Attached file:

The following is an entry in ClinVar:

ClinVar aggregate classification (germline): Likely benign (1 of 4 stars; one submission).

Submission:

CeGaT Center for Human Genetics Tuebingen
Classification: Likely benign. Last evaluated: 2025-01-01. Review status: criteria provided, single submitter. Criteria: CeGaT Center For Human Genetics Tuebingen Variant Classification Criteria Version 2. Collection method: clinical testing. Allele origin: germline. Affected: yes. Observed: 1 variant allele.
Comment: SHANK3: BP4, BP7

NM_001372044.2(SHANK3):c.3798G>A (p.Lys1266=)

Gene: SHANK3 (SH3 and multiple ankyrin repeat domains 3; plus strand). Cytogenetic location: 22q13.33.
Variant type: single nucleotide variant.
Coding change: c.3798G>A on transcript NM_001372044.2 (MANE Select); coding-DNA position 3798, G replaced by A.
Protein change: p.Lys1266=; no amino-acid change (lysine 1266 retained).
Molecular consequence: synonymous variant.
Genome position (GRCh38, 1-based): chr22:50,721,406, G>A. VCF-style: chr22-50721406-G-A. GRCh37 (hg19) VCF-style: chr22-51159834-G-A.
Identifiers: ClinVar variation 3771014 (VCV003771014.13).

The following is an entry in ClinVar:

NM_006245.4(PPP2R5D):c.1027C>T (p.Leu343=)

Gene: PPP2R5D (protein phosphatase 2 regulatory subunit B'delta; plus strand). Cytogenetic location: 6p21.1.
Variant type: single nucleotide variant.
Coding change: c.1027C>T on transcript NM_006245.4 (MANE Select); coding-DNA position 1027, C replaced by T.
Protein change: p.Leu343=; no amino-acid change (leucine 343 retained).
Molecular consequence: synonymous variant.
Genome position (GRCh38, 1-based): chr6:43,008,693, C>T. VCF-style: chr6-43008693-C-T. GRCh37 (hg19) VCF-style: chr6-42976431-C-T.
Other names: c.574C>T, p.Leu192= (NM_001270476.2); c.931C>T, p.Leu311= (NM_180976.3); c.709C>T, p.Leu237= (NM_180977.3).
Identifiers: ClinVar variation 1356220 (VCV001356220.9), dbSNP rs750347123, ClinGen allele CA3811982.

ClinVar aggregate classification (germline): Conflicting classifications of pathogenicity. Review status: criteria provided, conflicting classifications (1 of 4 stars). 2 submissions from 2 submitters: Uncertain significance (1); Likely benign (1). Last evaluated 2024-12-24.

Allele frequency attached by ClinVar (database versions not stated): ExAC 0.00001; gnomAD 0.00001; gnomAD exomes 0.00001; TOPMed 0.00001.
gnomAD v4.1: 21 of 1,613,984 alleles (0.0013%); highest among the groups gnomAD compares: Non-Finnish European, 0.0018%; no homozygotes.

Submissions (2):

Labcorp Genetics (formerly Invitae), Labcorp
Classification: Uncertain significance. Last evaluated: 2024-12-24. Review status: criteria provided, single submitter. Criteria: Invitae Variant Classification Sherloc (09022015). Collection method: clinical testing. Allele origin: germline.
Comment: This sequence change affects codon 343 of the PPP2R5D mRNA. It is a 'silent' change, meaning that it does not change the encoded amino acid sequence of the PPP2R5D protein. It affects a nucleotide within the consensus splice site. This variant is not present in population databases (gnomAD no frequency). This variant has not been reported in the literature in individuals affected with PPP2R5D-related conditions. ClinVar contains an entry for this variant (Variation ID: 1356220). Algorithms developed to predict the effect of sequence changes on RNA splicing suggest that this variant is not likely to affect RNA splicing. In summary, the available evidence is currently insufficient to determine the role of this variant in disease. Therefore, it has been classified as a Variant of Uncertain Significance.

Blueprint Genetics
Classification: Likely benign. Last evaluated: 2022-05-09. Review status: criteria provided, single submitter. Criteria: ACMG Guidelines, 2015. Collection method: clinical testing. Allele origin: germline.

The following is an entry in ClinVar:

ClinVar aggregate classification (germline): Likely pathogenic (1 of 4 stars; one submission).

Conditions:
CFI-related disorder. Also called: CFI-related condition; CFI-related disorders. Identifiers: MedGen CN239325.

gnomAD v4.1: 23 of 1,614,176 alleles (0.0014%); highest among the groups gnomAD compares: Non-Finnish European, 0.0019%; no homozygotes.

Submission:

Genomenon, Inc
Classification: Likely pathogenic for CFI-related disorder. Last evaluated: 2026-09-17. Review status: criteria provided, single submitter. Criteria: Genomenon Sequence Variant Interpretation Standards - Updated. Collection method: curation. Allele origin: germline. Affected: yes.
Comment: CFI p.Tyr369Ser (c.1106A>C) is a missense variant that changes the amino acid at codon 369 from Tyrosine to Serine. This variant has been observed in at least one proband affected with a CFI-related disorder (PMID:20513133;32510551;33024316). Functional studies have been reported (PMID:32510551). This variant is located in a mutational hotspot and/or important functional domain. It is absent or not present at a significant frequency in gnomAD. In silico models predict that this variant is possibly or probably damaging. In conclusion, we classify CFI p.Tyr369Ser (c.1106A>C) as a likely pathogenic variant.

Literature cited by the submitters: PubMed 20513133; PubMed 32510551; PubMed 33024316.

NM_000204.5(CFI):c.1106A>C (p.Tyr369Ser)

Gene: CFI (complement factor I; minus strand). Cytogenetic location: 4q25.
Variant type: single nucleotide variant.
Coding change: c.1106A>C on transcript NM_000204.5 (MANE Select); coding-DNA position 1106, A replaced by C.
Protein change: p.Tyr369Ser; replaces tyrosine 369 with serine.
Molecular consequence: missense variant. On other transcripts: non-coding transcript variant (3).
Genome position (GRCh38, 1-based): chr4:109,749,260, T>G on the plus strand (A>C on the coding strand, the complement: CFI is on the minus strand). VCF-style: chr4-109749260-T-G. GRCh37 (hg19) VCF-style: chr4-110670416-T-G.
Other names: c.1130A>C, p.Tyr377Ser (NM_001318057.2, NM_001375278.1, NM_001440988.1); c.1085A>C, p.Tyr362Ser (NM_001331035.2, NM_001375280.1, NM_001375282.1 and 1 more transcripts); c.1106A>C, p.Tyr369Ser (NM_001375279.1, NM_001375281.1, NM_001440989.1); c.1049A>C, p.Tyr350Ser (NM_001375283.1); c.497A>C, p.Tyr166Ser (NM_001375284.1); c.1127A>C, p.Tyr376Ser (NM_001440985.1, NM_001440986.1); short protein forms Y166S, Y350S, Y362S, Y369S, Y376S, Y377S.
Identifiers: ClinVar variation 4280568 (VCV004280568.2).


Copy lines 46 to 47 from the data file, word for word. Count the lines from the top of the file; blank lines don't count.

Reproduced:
Variant type: single nucleotide variant.
Coding change: c.1106A>C on transcript NM_000204.5 (MANE Select); coding-DNA position 1106, A replaced by C.